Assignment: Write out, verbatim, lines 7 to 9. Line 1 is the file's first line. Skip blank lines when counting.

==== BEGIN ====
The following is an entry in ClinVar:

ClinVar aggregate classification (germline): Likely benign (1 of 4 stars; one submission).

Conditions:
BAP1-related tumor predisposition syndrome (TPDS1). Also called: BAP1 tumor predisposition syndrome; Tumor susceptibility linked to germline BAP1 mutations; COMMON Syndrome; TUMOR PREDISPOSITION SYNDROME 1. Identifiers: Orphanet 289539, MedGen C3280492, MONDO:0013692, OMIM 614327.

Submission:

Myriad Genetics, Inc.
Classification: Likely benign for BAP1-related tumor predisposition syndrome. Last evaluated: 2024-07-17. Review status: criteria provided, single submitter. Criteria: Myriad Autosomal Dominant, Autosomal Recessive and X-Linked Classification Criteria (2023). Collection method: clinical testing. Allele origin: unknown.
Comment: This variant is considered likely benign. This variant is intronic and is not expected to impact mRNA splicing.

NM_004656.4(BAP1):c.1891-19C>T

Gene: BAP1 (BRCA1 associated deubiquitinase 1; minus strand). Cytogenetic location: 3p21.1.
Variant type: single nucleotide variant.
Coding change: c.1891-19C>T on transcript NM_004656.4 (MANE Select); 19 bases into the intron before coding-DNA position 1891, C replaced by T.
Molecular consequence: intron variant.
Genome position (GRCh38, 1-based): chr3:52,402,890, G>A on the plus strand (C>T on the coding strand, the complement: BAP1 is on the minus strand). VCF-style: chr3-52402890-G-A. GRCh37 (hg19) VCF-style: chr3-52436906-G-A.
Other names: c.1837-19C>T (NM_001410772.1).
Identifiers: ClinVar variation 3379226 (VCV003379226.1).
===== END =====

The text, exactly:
Classification: Likely benign for BAP1-related tumor predisposition syndrome. Last evaluated: 2024-07-17. Review status: criteria provided, single submitter. Criteria: Myriad Autosomal Dominant, Autosomal Recessive and X-Linked Classification Criteria (2023). Collection method: clinical testing. Allele origin: unknown.
Comment: This variant is considered likely benign. This variant is intronic and is not expected to impact mRNA splicing.

NM_004656.4(BAP1):c.1891-19C>T